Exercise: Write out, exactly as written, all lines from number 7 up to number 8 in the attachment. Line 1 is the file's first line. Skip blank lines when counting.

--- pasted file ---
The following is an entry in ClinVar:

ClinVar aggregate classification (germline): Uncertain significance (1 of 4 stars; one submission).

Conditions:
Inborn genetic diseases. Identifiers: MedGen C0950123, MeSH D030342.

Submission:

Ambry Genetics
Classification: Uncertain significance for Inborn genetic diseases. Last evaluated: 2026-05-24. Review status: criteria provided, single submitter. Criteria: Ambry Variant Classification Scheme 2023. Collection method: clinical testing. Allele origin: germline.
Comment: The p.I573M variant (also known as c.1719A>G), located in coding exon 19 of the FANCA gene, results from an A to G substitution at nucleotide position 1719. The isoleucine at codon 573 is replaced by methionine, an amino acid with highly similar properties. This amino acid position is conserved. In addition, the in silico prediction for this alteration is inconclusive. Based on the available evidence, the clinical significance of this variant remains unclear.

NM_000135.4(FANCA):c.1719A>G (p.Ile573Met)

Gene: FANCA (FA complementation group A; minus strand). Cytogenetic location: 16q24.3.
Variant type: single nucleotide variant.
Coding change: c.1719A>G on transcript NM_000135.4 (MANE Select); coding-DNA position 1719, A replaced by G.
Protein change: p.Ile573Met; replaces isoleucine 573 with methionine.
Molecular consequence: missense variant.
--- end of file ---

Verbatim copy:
Classification: Uncertain significance for Inborn genetic diseases. Last evaluated: 2026-05-24. Review status: criteria provided, single submitter. Criteria: Ambry Variant Classification Scheme 2023. Collection method: clinical testing. Allele origin: germline.
Comment: The p.I573M variant (also known as c.1719A>G), located in coding exon 19 of the FANCA gene, results from an A to G substitution at nucleotide position 1719. The isoleucine at codon 573 is replaced by methionine, an amino acid with highly similar properties. This amino acid position is conserved. In addition, the in silico prediction for this alteration is inconclusive. Based on the available evidence, the clinical significance of this variant remains unclear.